Saturday 23 June 2018

Mary Lou McDonald assumes Sinn Féin leadership insisting 'the war is long over'

Mary Lou McDonald acknowledges the applause of delegates as she is elected as Sinn Fein's president at the party's special conference at the RDS in Dublin. Photo: Niall Carson/PA Wire
Mary Lou McDonald acknowledges the applause of delegates as she is elected as Sinn Fein's president at the party's special conference at the RDS in Dublin. Photo: Niall Carson/PA Wire
Mary Lou McDonald was the sole nominee to take over the reigns of the republican party (Niall Carson/PA)
Cormac McQuinn

Cormac McQuinn

Mary Lou McDonald has assumed the leadership of Sinn Féin, restating the party's goal of achieving a United Ireland and insisting "the war is long over".

However, Ms McDonald also closed her speech with unscripted militant Republican language, exclaiming "up the rebels and "tiocfaidh ár lá".

Ms McDonald takes over as Sinn Féin president today unopposed after Gerry Adams's almost 35 years in charge.

She opened her speech denying that her taking over the role was a "coronation", arguing that it was a democratic decision of the party.

Speaking in Dublin's RDS, Ms McDonald made no direct reference to the atrocities carried out by the Provisional IRA during its decades-long terror campaign.

Instead she emphasised Sinn Féin's role in the peace process, the need for reconciliation, modernising the party and its aim of going into government in the North and South.

Mary Lou McDonald and Gerry Adams
Mary Lou McDonald and Gerry Adams

Mr Adams role in the peace process has been noted in the days leading up to his stepping down as leader.

He has also been heavily criticised for his repeated denials that he was a senior IRA member.

Ms McDonald said there would be no peace process without Mr Adams and praised him saying he is "my political mentor".

She said her party respects the Unionist tradition in the North but said "we are United Irelanders. We want to secure and win a referendum on Irish unity".

Gerry Adams TD Picture: Collins
Gerry Adams TD Picture: Collins

She said this must be achieved with "graciousness and generosity" and she said she wanted to build on the work of the late Martin McGuinness and "reach out the hand of friendship, to find common ground".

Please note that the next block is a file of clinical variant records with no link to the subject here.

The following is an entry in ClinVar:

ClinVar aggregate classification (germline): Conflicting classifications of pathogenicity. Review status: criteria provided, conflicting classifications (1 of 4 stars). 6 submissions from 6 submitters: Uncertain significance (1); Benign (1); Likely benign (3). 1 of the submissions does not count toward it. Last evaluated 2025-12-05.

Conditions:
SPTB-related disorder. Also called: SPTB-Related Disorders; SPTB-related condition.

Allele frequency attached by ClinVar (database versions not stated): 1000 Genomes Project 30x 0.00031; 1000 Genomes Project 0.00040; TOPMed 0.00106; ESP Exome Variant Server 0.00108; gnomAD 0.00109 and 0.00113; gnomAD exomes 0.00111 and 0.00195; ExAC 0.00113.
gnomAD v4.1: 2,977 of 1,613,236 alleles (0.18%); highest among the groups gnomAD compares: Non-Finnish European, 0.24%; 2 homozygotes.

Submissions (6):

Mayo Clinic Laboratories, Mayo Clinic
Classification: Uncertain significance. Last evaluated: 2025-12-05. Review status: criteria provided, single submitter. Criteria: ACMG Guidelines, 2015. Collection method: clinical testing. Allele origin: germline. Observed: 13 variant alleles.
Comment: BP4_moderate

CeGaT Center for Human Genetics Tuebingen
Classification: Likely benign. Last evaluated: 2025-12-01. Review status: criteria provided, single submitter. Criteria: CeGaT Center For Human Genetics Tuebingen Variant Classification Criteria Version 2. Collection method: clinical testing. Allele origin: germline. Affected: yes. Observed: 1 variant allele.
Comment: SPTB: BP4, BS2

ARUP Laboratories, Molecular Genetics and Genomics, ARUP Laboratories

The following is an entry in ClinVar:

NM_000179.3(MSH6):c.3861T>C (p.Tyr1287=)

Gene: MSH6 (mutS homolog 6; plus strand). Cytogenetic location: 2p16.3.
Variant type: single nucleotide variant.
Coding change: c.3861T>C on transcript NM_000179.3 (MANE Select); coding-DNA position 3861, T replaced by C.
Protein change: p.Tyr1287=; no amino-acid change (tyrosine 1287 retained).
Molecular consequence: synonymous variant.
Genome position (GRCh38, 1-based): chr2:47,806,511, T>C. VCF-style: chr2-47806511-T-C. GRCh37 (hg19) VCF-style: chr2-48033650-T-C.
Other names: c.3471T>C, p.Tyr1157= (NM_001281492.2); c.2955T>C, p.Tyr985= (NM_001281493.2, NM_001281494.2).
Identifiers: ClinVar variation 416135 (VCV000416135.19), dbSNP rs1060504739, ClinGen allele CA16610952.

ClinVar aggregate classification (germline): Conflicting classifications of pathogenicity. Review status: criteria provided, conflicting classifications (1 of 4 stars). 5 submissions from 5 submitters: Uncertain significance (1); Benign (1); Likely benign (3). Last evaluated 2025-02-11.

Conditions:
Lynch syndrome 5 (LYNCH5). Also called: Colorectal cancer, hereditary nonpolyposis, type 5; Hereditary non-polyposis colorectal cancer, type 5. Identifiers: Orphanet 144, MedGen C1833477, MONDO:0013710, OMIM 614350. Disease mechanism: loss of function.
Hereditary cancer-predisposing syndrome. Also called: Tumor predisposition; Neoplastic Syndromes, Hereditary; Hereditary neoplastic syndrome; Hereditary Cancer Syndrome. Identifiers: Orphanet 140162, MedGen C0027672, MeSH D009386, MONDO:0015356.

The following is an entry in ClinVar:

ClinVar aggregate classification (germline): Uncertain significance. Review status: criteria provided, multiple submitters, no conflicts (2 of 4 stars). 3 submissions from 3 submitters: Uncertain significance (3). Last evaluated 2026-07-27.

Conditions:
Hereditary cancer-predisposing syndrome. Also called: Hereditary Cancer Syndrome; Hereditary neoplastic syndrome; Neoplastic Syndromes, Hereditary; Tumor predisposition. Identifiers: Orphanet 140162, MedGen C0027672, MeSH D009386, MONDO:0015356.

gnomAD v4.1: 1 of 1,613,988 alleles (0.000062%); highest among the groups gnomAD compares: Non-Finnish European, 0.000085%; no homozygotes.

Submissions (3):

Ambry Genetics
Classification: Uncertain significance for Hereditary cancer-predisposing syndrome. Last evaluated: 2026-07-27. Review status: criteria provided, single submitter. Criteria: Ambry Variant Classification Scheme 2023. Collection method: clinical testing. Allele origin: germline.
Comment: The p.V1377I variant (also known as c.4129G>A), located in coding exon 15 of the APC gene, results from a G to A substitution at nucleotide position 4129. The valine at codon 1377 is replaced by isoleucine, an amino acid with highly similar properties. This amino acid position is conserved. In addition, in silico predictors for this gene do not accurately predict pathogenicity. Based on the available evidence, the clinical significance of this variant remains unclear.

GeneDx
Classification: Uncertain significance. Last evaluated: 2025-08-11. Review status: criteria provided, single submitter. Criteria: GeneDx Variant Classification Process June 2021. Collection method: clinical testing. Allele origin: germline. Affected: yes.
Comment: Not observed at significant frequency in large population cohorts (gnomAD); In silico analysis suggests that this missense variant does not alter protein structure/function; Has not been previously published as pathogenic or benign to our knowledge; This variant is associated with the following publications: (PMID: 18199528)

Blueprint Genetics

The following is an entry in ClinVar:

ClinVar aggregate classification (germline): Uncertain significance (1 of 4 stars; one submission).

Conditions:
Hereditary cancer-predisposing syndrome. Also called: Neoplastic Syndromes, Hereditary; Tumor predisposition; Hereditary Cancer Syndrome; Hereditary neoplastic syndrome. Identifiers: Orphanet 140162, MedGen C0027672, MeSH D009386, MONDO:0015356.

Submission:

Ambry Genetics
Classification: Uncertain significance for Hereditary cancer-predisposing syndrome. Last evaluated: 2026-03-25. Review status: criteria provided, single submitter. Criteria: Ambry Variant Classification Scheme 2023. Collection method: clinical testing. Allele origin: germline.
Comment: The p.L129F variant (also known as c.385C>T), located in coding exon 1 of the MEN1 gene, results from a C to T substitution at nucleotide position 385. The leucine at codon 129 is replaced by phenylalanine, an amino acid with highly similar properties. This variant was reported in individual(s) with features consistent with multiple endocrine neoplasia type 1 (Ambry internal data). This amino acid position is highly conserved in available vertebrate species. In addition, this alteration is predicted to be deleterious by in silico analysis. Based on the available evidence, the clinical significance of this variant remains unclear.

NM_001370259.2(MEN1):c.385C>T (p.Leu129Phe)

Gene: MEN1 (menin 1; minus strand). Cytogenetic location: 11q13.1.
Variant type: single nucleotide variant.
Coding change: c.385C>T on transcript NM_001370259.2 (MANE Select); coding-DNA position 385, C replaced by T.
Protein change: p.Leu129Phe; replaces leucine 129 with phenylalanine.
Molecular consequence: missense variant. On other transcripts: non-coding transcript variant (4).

Ms McDonald said: "We cannot allow those who want to use the past to maintain division and inequality to have their way.

"There is no value in re-fighting the battles of the past.

"The war is long over."

Ms McDonald added: "There is no value in engaging in the blame game."

"We do not have to agree on the past. There is no single historical narrative. We must only agree that the past is never again repeated," she said.

According to Ms McDonald "nobody should expected to forget".

"Nobody should be asked to forgive if they cannot do so.

"Every victim, every survivor of the conflict must be must be treated with respect, with compassion, with a recognition of their right to seek truth and justice."

She also said everyone has the right to remember their dead with dignity, including Republicans.

"We honour our dead with pride, with dignity, marking their sacrifice, lamenting their loss, embracing their families, " she said.

Ms McDonald set out the party's position on Brexit, the talks in the North, Europe and the upcoming abortion referendum.

She said Sinn Féin will campaign for a repeal of the Eighth Amendment.

Ms McDonald concluded her speech saying: "We are the generation of republicans who will see the rising of the moon.

"Sinn Féin in government North and South.

"Irish Unity in our time. Éire Aontáithe.

"And the establishment of a real republic of which Tone and Markievicz, Connolly and Skinnider, Sands and McGuinness would be proud."

She added in unscripted remarks: "So my friends of Sinn Féin. Let's get to work.

"Up the Republic, up the rebels and tiocfaidh ár lá".

Online Editors

Today's news headlines, directly to your inbox every morning.

Also in this section